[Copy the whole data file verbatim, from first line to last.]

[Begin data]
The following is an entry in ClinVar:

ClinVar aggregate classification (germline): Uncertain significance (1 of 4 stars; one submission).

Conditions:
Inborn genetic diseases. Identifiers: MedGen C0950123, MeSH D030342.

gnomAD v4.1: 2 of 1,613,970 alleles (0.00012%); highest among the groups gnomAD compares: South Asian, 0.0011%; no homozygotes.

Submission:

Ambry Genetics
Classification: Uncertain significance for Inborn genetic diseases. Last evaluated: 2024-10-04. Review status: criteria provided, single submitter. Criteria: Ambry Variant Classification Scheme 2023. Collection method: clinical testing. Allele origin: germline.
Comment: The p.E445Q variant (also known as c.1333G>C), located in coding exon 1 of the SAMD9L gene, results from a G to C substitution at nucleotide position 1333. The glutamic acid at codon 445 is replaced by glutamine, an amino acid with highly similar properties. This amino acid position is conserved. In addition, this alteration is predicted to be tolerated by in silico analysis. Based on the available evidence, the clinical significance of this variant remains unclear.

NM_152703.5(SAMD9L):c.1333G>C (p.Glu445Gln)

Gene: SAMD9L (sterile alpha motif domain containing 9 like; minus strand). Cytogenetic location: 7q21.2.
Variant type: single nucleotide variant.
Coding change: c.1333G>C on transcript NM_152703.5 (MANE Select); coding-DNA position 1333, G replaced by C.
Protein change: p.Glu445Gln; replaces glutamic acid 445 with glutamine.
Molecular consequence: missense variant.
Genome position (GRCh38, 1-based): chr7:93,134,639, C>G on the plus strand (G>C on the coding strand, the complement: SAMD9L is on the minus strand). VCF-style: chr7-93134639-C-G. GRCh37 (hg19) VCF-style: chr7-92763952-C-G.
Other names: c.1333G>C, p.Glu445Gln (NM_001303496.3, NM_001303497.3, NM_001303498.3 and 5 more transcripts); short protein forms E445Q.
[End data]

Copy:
The following is an entry in ClinVar:

ClinVar aggregate classification (germline): Uncertain significance (1 of 4 stars; one submission).

Conditions:
Inborn genetic diseases. Identifiers: MedGen C0950123, MeSH D030342.

gnomAD v4.1: 2 of 1,613,970 alleles (0.00012%); highest among the groups gnomAD compares: South Asian, 0.0011%; no homozygotes.

Submission:

Ambry Genetics
Classification: Uncertain significance for Inborn genetic diseases. Last evaluated: 2024-10-04. Review status: criteria provided, single submitter. Criteria: Ambry Variant Classification Scheme 2023. Collection method: clinical testing. Allele origin: germline.
Comment: The p.E445Q variant (also known as c.1333G>C), located in coding exon 1 of the SAMD9L gene, results from a G to C substitution at nucleotide position 1333. The glutamic acid at codon 445 is replaced by glutamine, an amino acid with highly similar properties. This amino acid position is conserved. In addition, this alteration is predicted to be tolerated by in silico analysis. Based on the available evidence, the clinical significance of this variant remains unclear.

NM_152703.5(SAMD9L):c.1333G>C (p.Glu445Gln)

Gene: SAMD9L (sterile alpha motif domain containing 9 like; minus strand). Cytogenetic location: 7q21.2.
Variant type: single nucleotide variant.
Coding change: c.1333G>C on transcript NM_152703.5 (MANE Select); coding-DNA position 1333, G replaced by C.
Protein change: p.Glu445Gln; replaces glutamic acid 445 with glutamine.
Molecular consequence: missense variant.
Genome position (GRCh38, 1-based): chr7:93,134,639, C>G on the plus strand (G>C on the coding strand, the complement: SAMD9L is on the minus strand). VCF-style: chr7-93134639-C-G. GRCh37 (hg19) VCF-style: chr7-92763952-C-G.
Other names: c.1333G>C, p.Glu445Gln (NM_001303496.3, NM_001303497.3, NM_001303498.3 and 5 more transcripts); short protein forms E445Q.